The Rockefeller family has always been identified with oil and the
legacy of Standard Oil, but for several generations, it has also been
active in environmental causes and acquiring land for preservation.
John D. Rockefeller's grandsons devoted themselves to conservation
issues, and Rockefeller charitable organizations have long promoted
efforts to fight pollution.


Ms. Goodwin, one of the most vocal Rockefellers on the environment
today, is co-director of the Global Development and Environment
Institute at Tufts.




In recent years, family members have quietly encouraged Exxon
executives to take global warming seriously, but their private efforts
did not go far. Until now, they have avoided publicity in their
efforts, and the youngest Rockefeller generations have generally
shunned attention.




Exxon executives said the company spent $2 billion over the last five
years on programs to reduce emissions and improve efficiencies and had
plans to spend $800 million on similar initiatives over the next three
years. They said the company reduced the release of greenhouse gases
from its operations last year by 3 percent, and it was working with
Stanford to research biofuels and solar and hydrogen energy.




Since taking over the company two years ago, Mr. Tillerson has
gradually shifted the company's positions away from those of his
predecessor, Lee R. Raymond, who was considered a skeptic on the
science of global warming.




But with gasoline prices soaring and concern growing over global
warming, Exxon, the biggest of the investor-owned oil companies, is a
target for politicians and environmentalists. Chevron, BP and Shell,
Exxon's largest competitors, have given their investments in
renewable fuels a much higher profile.




Similar or identical environmental proposals have not passed at
previous Exxon shareholder meetings, but the public support of the
Rockefeller family has given old efforts new energy.




The involvement of the Rockefellers, said Robert A. G. Monks, a
shareholder who has been urging a separation of the chairman and chief
executive jobs for years, shows that "this is not just a matter of
the self-appointed good guys against the cavemen, but also a matter of
the capitalists wanting to make money."




Nineteen institutional investors with 91 million shares announced last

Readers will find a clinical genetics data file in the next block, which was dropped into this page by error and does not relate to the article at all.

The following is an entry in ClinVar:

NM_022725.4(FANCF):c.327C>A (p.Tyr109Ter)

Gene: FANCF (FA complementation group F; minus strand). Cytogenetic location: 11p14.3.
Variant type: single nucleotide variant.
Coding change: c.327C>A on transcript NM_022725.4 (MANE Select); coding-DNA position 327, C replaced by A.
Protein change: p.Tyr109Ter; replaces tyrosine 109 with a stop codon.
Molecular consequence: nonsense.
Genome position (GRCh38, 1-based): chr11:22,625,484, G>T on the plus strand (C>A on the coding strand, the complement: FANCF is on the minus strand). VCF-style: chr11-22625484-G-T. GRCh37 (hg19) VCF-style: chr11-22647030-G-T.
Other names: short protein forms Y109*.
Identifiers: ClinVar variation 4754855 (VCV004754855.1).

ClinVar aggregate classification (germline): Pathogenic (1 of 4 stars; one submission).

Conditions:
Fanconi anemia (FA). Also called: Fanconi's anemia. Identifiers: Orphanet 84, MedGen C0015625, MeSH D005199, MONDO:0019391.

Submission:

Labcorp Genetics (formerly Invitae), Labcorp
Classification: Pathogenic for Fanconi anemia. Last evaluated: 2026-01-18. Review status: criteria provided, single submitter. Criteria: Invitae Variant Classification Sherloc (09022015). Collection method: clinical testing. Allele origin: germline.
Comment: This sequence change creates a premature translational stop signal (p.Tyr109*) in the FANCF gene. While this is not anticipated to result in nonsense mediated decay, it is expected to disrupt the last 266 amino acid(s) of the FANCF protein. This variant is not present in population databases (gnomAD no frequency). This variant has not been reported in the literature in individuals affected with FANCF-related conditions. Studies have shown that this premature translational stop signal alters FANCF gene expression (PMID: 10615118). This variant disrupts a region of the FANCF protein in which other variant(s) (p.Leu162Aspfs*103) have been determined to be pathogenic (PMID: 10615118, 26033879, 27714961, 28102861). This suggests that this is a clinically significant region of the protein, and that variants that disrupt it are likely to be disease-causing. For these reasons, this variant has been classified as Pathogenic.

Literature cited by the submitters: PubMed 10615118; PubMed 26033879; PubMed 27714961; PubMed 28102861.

week that they would support resolutions asking Exxon to separate the
top executive positions and tackle global warming. They included the
California Public Employees' Retirement System, the California State
Teachers' Retirement System and the New York City Employees'
Retirement System.




California's treasurer, Bill Lockyer, who serves on the boards of
the two California funds, said the company's "go-slow approach"
on global warming "places long-term shareholder value at
risk."




Under Exxon's rules, a shareholder proposal that passes is not
binding without the support of the board. But Andrew Logan, director
of the oil program at Ceres, a coalition of institutional investors
and environmentalists, said, "boards tend to strongly consider
proposals that get significant support."




Paul Sankey, an oil analyst at Deutsche Bank, said that he thought a
separation of the chief executive and chairman jobs might be a good
management move and that "we might see a mild benefit to Exxon's
public image." But he added, "On balance, we wouldn't expect any
change in strategy."




The Fraternal Order of Police, which represents public safety
officers, whose pensions are invested in Exxon, has publicly opposed
the shareholder effort to change company policy.

"The Rockefeller
resolution threatens to degrade the value of Exxon Mobil," the
organization wrote in a letter to Mr. Tillerson that criticized the
splitting of the top executive jobs.
AMP Section Name:Energy
  • 183 Environment
  • 190 Natural Resources